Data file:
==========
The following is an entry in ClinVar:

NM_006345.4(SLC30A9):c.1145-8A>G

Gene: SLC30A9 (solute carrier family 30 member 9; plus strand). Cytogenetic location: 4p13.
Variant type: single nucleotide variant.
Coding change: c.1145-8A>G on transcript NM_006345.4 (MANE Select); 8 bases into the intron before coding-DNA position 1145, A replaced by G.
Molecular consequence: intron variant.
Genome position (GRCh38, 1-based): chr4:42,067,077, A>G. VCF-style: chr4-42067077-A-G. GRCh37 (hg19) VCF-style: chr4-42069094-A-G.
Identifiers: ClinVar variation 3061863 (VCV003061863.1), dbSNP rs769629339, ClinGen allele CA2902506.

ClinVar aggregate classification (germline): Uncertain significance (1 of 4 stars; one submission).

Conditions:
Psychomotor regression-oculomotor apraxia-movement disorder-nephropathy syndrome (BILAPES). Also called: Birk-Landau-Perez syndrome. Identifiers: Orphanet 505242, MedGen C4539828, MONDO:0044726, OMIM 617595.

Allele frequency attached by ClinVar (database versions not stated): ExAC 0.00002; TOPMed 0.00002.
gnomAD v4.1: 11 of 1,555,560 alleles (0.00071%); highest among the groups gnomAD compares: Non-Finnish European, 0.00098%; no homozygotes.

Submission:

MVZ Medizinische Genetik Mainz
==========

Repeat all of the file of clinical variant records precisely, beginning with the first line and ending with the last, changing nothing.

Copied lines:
The following is an entry in ClinVar:

NM_006345.4(SLC30A9):c.1145-8A>G

Gene: SLC30A9 (solute carrier family 30 member 9; plus strand). Cytogenetic location: 4p13.
Variant type: single nucleotide variant.
Coding change: c.1145-8A>G on transcript NM_006345.4 (MANE Select); 8 bases into the intron before coding-DNA position 1145, A replaced by G.
Molecular consequence: intron variant.
Genome position (GRCh38, 1-based): chr4:42,067,077, A>G. VCF-style: chr4-42067077-A-G. GRCh37 (hg19) VCF-style: chr4-42069094-A-G.
Identifiers: ClinVar variation 3061863 (VCV003061863.1), dbSNP rs769629339, ClinGen allele CA2902506.

ClinVar aggregate classification (germline): Uncertain significance (1 of 4 stars; one submission).

Conditions:
Psychomotor regression-oculomotor apraxia-movement disorder-nephropathy syndrome (BILAPES). Also called: Birk-Landau-Perez syndrome. Identifiers: Orphanet 505242, MedGen C4539828, MONDO:0044726, OMIM 617595.

Allele frequency attached by ClinVar (database versions not stated): ExAC 0.00002; TOPMed 0.00002.
gnomAD v4.1: 11 of 1,555,560 alleles (0.00071%); highest among the groups gnomAD compares: Non-Finnish European, 0.00098%; no homozygotes.

Submission:

MVZ Medizinische Genetik Mainz